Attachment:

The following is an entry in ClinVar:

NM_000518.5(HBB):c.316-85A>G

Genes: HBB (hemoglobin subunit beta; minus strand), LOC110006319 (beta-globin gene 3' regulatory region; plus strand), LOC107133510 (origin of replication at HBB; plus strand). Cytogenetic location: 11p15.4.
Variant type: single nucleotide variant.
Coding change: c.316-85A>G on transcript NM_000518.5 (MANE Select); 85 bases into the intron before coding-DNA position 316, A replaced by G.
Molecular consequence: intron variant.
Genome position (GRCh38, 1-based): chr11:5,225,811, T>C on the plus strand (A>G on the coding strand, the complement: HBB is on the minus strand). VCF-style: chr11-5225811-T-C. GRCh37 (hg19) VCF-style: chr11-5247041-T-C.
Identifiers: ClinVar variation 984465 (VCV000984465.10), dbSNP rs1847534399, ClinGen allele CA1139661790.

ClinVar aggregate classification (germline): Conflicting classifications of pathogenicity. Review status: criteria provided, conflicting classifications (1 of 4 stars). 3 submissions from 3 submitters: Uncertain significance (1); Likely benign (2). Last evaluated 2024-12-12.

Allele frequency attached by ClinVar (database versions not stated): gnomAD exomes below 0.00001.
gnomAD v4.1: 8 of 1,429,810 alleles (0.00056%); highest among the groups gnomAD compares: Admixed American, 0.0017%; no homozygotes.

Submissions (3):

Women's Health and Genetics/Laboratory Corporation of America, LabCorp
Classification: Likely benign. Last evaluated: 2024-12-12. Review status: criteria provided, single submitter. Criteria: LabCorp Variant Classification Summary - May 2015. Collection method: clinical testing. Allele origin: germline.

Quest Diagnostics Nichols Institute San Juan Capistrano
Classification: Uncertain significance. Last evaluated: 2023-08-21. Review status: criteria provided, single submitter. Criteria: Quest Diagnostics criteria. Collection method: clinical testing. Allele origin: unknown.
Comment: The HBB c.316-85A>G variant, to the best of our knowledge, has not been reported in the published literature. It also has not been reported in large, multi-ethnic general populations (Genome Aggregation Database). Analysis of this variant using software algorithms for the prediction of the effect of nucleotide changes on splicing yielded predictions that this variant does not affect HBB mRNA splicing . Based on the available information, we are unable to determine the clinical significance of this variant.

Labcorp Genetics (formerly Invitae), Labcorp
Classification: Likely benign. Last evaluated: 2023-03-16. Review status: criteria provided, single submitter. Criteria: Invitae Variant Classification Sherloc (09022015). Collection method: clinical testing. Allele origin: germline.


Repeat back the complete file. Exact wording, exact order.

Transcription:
The following is an entry in ClinVar:

NM_000518.5(HBB):c.316-85A>G

Genes: HBB (hemoglobin subunit beta; minus strand), LOC110006319 (beta-globin gene 3' regulatory region; plus strand), LOC107133510 (origin of replication at HBB; plus strand). Cytogenetic location: 11p15.4.
Variant type: single nucleotide variant.
Coding change: c.316-85A>G on transcript NM_000518.5 (MANE Select); 85 bases into the intron before coding-DNA position 316, A replaced by G.
Molecular consequence: intron variant.
Genome position (GRCh38, 1-based): chr11:5,225,811, T>C on the plus strand (A>G on the coding strand, the complement: HBB is on the minus strand). VCF-style: chr11-5225811-T-C. GRCh37 (hg19) VCF-style: chr11-5247041-T-C.
Identifiers: ClinVar variation 984465 (VCV000984465.10), dbSNP rs1847534399, ClinGen allele CA1139661790.

ClinVar aggregate classification (germline): Conflicting classifications of pathogenicity. Review status: criteria provided, conflicting classifications (1 of 4 stars). 3 submissions from 3 submitters: Uncertain significance (1); Likely benign (2). Last evaluated 2024-12-12.

Allele frequency attached by ClinVar (database versions not stated): gnomAD exomes below 0.00001.
gnomAD v4.1: 8 of 1,429,810 alleles (0.00056%); highest among the groups gnomAD compares: Admixed American, 0.0017%; no homozygotes.

Submissions (3):

Women's Health and Genetics/Laboratory Corporation of America, LabCorp
Classification: Likely benign. Last evaluated: 2024-12-12. Review status: criteria provided, single submitter. Criteria: LabCorp Variant Classification Summary - May 2015. Collection method: clinical testing. Allele origin: germline.

Quest Diagnostics Nichols Institute San Juan Capistrano
Classification: Uncertain significance. Last evaluated: 2023-08-21. Review status: criteria provided, single submitter. Criteria: Quest Diagnostics criteria. Collection method: clinical testing. Allele origin: unknown.
Comment: The HBB c.316-85A>G variant, to the best of our knowledge, has not been reported in the published literature. It also has not been reported in large, multi-ethnic general populations (Genome Aggregation Database). Analysis of this variant using software algorithms for the prediction of the effect of nucleotide changes on splicing yielded predictions that this variant does not affect HBB mRNA splicing . Based on the available information, we are unable to determine the clinical significance of this variant.

Labcorp Genetics (formerly Invitae), Labcorp
Classification: Likely benign. Last evaluated: 2023-03-16. Review status: criteria provided, single submitter. Criteria: Invitae Variant Classification Sherloc (09022015). Collection method: clinical testing. Allele origin: germline.